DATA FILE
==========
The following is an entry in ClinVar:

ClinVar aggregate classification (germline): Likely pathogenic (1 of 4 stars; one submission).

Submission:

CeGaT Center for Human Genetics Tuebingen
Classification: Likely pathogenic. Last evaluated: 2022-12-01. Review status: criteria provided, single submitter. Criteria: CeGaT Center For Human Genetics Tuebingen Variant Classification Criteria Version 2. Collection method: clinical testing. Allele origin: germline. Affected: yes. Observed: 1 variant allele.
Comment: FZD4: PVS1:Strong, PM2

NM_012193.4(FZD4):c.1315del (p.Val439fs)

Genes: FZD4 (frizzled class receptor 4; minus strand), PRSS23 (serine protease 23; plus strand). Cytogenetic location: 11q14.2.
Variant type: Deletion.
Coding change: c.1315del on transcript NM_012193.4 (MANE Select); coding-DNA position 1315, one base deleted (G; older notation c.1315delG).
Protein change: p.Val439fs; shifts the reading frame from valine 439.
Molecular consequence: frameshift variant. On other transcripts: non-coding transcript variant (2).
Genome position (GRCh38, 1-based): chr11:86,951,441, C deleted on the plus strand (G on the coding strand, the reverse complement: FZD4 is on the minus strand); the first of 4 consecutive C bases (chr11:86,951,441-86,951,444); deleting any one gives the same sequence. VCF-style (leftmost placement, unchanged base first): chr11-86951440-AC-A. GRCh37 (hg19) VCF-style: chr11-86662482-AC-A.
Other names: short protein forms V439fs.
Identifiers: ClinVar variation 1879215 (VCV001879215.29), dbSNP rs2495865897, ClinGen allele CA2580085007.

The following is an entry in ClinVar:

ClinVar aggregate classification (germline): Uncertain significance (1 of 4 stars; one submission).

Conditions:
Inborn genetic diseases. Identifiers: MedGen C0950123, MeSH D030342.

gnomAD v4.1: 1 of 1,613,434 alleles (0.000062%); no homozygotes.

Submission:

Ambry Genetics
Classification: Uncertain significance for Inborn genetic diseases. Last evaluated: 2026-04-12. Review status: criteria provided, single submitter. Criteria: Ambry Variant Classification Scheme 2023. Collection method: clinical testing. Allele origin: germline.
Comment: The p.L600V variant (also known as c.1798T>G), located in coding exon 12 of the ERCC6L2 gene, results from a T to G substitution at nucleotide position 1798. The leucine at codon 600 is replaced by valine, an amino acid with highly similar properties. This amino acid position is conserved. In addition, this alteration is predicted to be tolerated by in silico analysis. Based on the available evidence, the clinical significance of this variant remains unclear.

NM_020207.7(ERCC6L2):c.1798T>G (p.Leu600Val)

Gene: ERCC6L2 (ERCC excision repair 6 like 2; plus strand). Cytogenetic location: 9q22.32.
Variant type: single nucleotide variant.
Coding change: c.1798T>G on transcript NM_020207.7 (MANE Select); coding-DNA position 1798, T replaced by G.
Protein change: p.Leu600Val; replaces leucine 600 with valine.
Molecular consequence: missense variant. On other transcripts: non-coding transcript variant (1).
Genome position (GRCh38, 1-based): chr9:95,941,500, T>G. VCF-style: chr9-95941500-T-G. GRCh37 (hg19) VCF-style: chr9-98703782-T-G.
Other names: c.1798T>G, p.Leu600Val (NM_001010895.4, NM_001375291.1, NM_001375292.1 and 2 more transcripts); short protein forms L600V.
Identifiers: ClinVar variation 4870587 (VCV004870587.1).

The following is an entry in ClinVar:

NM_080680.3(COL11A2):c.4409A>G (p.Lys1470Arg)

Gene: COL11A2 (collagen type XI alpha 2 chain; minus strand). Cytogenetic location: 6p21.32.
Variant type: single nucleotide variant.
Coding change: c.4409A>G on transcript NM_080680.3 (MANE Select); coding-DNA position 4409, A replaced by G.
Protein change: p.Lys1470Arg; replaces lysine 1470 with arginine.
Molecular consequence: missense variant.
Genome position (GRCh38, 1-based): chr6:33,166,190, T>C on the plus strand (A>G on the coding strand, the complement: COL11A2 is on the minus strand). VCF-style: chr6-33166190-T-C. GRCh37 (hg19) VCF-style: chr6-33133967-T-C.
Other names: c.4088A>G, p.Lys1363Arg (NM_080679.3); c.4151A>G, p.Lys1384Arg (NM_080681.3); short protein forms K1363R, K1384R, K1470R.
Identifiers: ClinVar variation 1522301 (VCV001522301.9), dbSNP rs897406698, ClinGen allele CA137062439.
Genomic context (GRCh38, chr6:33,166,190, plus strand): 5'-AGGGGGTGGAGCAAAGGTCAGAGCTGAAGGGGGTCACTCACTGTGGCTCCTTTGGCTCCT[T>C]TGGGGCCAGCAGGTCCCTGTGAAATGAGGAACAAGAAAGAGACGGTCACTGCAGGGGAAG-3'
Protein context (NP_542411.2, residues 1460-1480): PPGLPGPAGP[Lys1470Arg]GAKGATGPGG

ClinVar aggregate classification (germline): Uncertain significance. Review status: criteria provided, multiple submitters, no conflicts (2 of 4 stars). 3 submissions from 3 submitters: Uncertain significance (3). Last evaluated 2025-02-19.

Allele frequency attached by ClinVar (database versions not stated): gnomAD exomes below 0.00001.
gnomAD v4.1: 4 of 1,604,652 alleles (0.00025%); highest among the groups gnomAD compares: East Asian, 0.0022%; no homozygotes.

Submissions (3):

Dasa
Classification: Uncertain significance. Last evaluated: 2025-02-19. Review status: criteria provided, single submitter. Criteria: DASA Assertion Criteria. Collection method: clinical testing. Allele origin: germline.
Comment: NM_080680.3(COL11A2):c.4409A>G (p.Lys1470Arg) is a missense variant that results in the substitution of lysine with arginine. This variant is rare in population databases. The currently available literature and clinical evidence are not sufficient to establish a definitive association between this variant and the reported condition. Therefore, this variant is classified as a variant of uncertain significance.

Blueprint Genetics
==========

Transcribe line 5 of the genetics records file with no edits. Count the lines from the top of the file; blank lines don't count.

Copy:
Classification: Likely pathogenic. Last evaluated: 2022-12-01. Review status: criteria provided, single submitter. Criteria: CeGaT Center For Human Genetics Tuebingen Variant Classification Criteria Version 2. Collection method: clinical testing. Allele origin: germline. Affected: yes. Observed: 1 variant allele.